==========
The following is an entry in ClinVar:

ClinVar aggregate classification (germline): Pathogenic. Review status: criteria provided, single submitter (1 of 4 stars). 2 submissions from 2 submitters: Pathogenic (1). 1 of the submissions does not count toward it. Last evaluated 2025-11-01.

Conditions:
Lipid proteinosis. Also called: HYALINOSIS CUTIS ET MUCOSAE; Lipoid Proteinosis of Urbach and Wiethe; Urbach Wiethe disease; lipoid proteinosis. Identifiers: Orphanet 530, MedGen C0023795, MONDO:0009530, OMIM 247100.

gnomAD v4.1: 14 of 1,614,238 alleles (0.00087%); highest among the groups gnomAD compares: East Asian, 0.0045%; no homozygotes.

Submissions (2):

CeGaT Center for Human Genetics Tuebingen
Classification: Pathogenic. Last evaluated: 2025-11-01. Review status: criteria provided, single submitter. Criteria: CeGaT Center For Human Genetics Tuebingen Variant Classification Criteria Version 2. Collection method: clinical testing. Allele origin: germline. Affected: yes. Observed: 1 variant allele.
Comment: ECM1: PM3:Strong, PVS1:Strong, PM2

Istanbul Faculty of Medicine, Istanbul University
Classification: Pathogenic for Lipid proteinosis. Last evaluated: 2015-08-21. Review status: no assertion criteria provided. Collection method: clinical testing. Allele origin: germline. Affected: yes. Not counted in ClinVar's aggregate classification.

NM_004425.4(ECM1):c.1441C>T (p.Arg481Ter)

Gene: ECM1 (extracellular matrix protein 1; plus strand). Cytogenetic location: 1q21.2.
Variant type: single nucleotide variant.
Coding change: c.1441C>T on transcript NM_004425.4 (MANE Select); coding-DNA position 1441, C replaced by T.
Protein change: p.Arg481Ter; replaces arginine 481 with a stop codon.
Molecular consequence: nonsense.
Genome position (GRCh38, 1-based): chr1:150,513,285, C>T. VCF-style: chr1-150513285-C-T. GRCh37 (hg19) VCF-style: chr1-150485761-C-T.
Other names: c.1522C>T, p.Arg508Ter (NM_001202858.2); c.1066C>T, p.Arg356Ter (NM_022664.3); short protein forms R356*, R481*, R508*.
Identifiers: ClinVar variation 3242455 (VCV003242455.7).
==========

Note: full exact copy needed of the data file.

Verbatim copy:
The following is an entry in ClinVar:

ClinVar aggregate classification (germline): Pathogenic. Review status: criteria provided, single submitter (1 of 4 stars). 2 submissions from 2 submitters: Pathogenic (1). 1 of the submissions does not count toward it. Last evaluated 2025-11-01.

Conditions:
Lipid proteinosis. Also called: HYALINOSIS CUTIS ET MUCOSAE; Lipoid Proteinosis of Urbach and Wiethe; Urbach Wiethe disease; lipoid proteinosis. Identifiers: Orphanet 530, MedGen C0023795, MONDO:0009530, OMIM 247100.

gnomAD v4.1: 14 of 1,614,238 alleles (0.00087%); highest among the groups gnomAD compares: East Asian, 0.0045%; no homozygotes.

Submissions (2):

CeGaT Center for Human Genetics Tuebingen
Classification: Pathogenic. Last evaluated: 2025-11-01. Review status: criteria provided, single submitter. Criteria: CeGaT Center For Human Genetics Tuebingen Variant Classification Criteria Version 2. Collection method: clinical testing. Allele origin: germline. Affected: yes. Observed: 1 variant allele.
Comment: ECM1: PM3:Strong, PVS1:Strong, PM2

Istanbul Faculty of Medicine, Istanbul University
Classification: Pathogenic for Lipid proteinosis. Last evaluated: 2015-08-21. Review status: no assertion criteria provided. Collection method: clinical testing. Allele origin: germline. Affected: yes. Not counted in ClinVar's aggregate classification.

NM_004425.4(ECM1):c.1441C>T (p.Arg481Ter)

Gene: ECM1 (extracellular matrix protein 1; plus strand). Cytogenetic location: 1q21.2.
Variant type: single nucleotide variant.
Coding change: c.1441C>T on transcript NM_004425.4 (MANE Select); coding-DNA position 1441, C replaced by T.
Protein change: p.Arg481Ter; replaces arginine 481 with a stop codon.
Molecular consequence: nonsense.
Genome position (GRCh38, 1-based): chr1:150,513,285, C>T. VCF-style: chr1-150513285-C-T. GRCh37 (hg19) VCF-style: chr1-150485761-C-T.
Other names: c.1522C>T, p.Arg508Ter (NM_001202858.2); c.1066C>T, p.Arg356Ter (NM_022664.3); short protein forms R356*, R481*, R508*.
Identifiers: ClinVar variation 3242455 (VCV003242455.7).